So you’re thinking of skipping the family Thanksgiving celebration this year, sorta, kinda, maybe?

You’ve always made the trip to Grandma’s in Gary or Uncle Harold’s in Highland Park or the cousins in Cupertino, but this year? With the prospect of getting dressed down over your voting choices while passing the cornbread stuffing? Yikes, no appetite and Thanksgiving’s still two days away.

The last thing you need is another blogger telling you how to survive an unsavory political debate during The Meal. Gnawing on a turkey leg while muttering, “interesting” is nothing short of unoriginal. And every time a peppery comment comes your way about those people who voted for so-and-so you’re sure you’ll gag on the green bean casserole.

Conflict erupts when two people try to occupy the same space at the same time. You’re thinkin’ this may be a mighty good year to avoid those verbal collisions.

So no Post-Election Survival tips here. A simple story will do.

I’m never so pleased as when lots of feet are under our table. The unexpected gift of a Thursday at home with nothing to do but cook for people I love or some that just need loving? Yes please. No elbowing through the crowds at the airport for me, but any and all are welcome to sit a spell and eat their fill at Rowes’ Garden.

Until last year. Poppa, at 92 the dearly beloved patriarch of the Rowe family, has surprised and gladdened us all with his longevity despite a six-way bypass years ago and a heart that wants to quit on a life that never has. Mama Rowe reaches gamely for memories that refuse to linger long enough to stick.

Let’s drive to Buffalo, Mike says to me. If we leave on Wednesday we can have two whole days with Mom and Dad and Sue’s gang before we need to be back. Who knows if…and after 40 years of marriage, I do know.

Come, ye thankful people, come, Raise the song of harvest home! All is safely gathered in, Ere the winter storms begin; God, our Maker, doth provide For our wants to be supplied; Come to God’s own temple, come; Raise the song of harvest home!

Harvest and home. We motor across hundreds of miles of fields sporting buzz cuts in the late November dusk. Niece Jennifer welcomes us with a glad cry and wrestles another table into her dining room. Sara and Greg and their kids pile in from Pittsburgh. Oldest sister Jeannine flies up from Hilton Head. Four generations of cousins and aunts and uncles jockey for room at the table, bantering as only people can who have decades of shared history together. All wants are supplied on this day of feasting and family.


We ourselves are God’s own field, Fruit unto his praise to yield; Wheat and tares together sown Unto joy or sorrow grown; First the blade and then the ear, Then the full corn shall appear; Grant, O harvest Lord, that we Wholesome grain and pure may be.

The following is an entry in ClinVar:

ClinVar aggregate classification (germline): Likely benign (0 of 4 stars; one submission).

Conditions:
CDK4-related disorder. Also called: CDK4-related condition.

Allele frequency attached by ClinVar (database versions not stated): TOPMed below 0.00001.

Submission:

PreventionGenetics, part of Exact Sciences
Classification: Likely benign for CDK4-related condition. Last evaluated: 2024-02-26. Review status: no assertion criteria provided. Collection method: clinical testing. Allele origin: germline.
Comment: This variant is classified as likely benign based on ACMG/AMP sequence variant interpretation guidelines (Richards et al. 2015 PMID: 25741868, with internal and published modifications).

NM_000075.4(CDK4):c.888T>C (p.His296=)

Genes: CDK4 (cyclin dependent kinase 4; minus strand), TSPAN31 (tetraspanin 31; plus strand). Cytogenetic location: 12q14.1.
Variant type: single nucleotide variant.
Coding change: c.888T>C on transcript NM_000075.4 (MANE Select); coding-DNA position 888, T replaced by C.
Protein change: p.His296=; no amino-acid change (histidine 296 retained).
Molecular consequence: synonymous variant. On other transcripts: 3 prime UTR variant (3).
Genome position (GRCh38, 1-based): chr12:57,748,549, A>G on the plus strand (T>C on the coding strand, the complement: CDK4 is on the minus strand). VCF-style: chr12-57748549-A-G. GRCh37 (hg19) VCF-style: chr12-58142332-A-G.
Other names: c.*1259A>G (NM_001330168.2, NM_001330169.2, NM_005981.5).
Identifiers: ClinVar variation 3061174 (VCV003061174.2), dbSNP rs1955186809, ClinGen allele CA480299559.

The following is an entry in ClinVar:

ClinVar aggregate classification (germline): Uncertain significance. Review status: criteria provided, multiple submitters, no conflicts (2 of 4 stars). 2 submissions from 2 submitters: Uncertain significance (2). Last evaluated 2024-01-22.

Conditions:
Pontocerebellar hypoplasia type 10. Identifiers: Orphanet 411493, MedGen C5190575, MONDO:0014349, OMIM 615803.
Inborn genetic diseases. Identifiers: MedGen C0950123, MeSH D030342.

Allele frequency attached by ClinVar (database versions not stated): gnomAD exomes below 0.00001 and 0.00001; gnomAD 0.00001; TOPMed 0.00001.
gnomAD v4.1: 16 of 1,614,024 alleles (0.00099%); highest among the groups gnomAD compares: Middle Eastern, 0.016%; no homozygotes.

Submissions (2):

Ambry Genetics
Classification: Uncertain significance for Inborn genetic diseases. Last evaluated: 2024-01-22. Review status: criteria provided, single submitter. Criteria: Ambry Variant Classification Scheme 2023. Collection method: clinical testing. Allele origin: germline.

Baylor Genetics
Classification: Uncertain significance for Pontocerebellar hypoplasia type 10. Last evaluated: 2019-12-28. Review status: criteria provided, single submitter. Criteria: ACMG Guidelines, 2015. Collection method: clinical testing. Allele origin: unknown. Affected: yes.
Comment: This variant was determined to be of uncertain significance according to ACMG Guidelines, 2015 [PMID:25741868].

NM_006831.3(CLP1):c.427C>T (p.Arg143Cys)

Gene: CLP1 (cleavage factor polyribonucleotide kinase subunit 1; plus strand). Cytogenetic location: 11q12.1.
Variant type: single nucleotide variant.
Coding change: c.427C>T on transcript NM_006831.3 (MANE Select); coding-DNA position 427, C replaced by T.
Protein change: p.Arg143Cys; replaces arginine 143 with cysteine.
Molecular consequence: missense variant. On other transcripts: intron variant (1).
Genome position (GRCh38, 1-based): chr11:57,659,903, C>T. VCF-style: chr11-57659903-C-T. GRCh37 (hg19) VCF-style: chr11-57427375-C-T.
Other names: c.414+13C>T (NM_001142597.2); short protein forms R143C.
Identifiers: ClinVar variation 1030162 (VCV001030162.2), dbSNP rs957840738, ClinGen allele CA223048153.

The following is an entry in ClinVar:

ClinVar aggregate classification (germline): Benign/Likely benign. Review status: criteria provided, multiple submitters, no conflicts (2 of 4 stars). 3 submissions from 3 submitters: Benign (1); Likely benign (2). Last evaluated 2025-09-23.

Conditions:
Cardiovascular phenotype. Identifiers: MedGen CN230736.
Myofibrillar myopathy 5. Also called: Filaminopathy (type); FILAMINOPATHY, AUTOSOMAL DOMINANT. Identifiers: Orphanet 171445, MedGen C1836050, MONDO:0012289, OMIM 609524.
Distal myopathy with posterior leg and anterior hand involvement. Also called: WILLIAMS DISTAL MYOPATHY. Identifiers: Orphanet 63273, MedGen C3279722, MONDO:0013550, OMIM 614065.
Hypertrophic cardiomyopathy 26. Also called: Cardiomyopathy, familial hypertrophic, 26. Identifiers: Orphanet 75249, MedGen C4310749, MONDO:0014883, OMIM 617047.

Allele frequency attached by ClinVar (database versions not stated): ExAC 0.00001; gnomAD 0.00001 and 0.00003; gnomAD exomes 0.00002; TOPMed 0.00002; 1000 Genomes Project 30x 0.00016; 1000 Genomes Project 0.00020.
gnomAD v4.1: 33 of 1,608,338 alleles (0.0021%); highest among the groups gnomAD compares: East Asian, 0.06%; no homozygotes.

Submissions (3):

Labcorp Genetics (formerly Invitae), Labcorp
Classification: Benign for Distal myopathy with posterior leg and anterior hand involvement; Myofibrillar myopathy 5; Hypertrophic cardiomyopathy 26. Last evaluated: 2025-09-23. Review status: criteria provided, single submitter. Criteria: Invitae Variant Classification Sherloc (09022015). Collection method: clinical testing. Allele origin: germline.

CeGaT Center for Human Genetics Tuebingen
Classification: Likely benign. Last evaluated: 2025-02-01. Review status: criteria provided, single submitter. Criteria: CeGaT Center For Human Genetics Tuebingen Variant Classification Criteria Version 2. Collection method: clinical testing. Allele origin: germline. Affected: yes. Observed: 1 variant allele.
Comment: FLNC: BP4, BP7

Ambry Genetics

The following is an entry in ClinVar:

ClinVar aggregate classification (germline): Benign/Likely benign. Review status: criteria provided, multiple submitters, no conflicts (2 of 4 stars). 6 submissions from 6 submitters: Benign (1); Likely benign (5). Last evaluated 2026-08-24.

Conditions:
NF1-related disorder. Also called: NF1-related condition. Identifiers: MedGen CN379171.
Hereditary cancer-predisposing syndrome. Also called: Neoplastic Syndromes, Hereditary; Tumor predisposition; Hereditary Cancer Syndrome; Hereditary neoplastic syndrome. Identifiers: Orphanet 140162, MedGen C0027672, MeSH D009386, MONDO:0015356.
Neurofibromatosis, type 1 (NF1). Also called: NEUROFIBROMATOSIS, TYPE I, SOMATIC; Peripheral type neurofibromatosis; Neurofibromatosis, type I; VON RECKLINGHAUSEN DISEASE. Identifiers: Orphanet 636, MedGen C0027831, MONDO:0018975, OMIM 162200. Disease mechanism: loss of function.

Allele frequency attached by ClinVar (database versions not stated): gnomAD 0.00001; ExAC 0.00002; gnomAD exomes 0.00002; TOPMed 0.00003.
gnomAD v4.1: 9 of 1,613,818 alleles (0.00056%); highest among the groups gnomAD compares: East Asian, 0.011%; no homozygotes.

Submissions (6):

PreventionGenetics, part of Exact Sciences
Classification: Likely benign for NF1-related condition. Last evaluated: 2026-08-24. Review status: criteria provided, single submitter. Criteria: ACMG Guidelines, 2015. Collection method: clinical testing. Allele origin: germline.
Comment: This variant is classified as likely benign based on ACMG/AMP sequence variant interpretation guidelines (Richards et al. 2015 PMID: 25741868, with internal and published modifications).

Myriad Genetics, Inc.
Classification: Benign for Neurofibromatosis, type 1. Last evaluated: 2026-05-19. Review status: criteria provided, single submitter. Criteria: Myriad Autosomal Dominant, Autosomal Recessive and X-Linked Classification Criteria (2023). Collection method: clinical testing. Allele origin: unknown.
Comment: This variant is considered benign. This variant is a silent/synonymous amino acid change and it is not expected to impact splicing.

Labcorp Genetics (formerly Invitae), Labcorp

Wheat and tares. We don’t all agree on how the country should be run. How can we? Why should we? But as Americans we are planted together in God’s own field, joys multiplied, sorrows shared. And when it comes to family? Nobody in this place need audition to belong.


For the Lord our God shall come, And shall take the harvest home; From His field shall in that day All offenses purge away, Giving angels charge at last In the fire the tares to cast; But the fruitful ears to store In the garner evermore.

Fire and fruit. The former purges impurities, the latter feeds a multitude. The words of the Apostle are respected here: “Love is patient and kind. Love is not jealous or boastful or proud or rude. It does not demand its own way. It is not irritable, and it keeps no record of being wronged. It does not rejoice about injustice but rejoices whenever the truth wins out.”

Then, thou Church triumphant come, Raise the song of harvest home! All be safely gathered in, Free from sorrow, free from sin, There, forever purified, In God’s garner to abide; Come, ten thousand angels, come, Raise the glorious harvest home!

Sorrow and sin. We’ve borne witness to both. But for today, as arms extend around the table of grace? That which unites us is so much greater than that which divides us. The hand gripping yours holds you both steady in a crazy, tilting world.

So some national leader is on a bender and another has gone amuck? It matters, ‘course it does, and there’s a proper place for protesting and letter-writing and opining in the papers.

But not here, not today.


My husband brings lunch to my office today. He pulls out his mobile and dials Home. And the miracle barely dreamed of a Thanksgiving ago?

Poppa’s voice comes on the line with strength and gladness, Mama’s too. Another holiday has come round and them with it. The eternal harvest we sing of on Sundays has not yet come for them.

But the sorrowful reminder I whisper is this, my friends:

You never know, do you, if that holiday gathering you choose to forego might be your last, or theirs?

Because that eldest sister, our beautiful Jeannine? We made haste to Buffalo last Thanksgiving in case it was our parents’ last. And it turned out to be hers.

You never know. No, you never do.

But this year, friend?  You still have a choice.



November 2015: Jeannine standing behind Mike and me. Our last Thanksgiving together.